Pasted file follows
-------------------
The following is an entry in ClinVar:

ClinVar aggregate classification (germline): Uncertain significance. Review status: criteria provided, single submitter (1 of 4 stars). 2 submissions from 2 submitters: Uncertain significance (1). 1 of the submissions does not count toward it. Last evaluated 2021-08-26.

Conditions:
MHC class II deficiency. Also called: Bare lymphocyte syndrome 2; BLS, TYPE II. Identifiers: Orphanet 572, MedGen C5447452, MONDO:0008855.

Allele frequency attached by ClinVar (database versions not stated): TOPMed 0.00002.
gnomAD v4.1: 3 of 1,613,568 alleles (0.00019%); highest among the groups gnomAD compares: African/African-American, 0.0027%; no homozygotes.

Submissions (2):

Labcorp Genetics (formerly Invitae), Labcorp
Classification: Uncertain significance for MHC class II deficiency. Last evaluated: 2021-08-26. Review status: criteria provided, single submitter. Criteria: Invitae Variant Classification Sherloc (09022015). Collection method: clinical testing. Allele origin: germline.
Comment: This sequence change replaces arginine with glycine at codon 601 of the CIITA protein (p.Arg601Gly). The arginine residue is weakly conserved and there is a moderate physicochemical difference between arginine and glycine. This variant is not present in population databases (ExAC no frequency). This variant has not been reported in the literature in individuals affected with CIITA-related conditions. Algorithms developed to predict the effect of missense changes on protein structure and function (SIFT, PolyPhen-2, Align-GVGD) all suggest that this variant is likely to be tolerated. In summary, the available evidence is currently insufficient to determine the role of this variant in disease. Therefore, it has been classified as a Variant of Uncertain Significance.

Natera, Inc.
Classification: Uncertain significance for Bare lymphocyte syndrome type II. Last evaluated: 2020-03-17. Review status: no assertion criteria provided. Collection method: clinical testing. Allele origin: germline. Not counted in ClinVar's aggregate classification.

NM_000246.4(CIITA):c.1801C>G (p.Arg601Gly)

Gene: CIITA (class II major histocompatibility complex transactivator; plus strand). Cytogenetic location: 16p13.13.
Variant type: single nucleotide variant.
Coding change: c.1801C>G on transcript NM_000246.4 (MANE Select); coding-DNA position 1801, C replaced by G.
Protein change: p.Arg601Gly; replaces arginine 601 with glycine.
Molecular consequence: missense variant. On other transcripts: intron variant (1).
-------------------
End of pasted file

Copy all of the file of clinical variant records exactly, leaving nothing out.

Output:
The following is an entry in ClinVar:

ClinVar aggregate classification (germline): Uncertain significance. Review status: criteria provided, single submitter (1 of 4 stars). 2 submissions from 2 submitters: Uncertain significance (1). 1 of the submissions does not count toward it. Last evaluated 2021-08-26.

Conditions:
MHC class II deficiency. Also called: Bare lymphocyte syndrome 2; BLS, TYPE II. Identifiers: Orphanet 572, MedGen C5447452, MONDO:0008855.

Allele frequency attached by ClinVar (database versions not stated): TOPMed 0.00002.
gnomAD v4.1: 3 of 1,613,568 alleles (0.00019%); highest among the groups gnomAD compares: African/African-American, 0.0027%; no homozygotes.

Submissions (2):

Labcorp Genetics (formerly Invitae), Labcorp
Classification: Uncertain significance for MHC class II deficiency. Last evaluated: 2021-08-26. Review status: criteria provided, single submitter. Criteria: Invitae Variant Classification Sherloc (09022015). Collection method: clinical testing. Allele origin: germline.
Comment: This sequence change replaces arginine with glycine at codon 601 of the CIITA protein (p.Arg601Gly). The arginine residue is weakly conserved and there is a moderate physicochemical difference between arginine and glycine. This variant is not present in population databases (ExAC no frequency). This variant has not been reported in the literature in individuals affected with CIITA-related conditions. Algorithms developed to predict the effect of missense changes on protein structure and function (SIFT, PolyPhen-2, Align-GVGD) all suggest that this variant is likely to be tolerated. In summary, the available evidence is currently insufficient to determine the role of this variant in disease. Therefore, it has been classified as a Variant of Uncertain Significance.

Natera, Inc.
Classification: Uncertain significance for Bare lymphocyte syndrome type II. Last evaluated: 2020-03-17. Review status: no assertion criteria provided. Collection method: clinical testing. Allele origin: germline. Not counted in ClinVar's aggregate classification.

NM_000246.4(CIITA):c.1801C>G (p.Arg601Gly)

Gene: CIITA (class II major histocompatibility complex transactivator; plus strand). Cytogenetic location: 16p13.13.
Variant type: single nucleotide variant.
Coding change: c.1801C>G on transcript NM_000246.4 (MANE Select); coding-DNA position 1801, C replaced by G.
Protein change: p.Arg601Gly; replaces arginine 601 with glycine.
Molecular consequence: missense variant. On other transcripts: intron variant (1).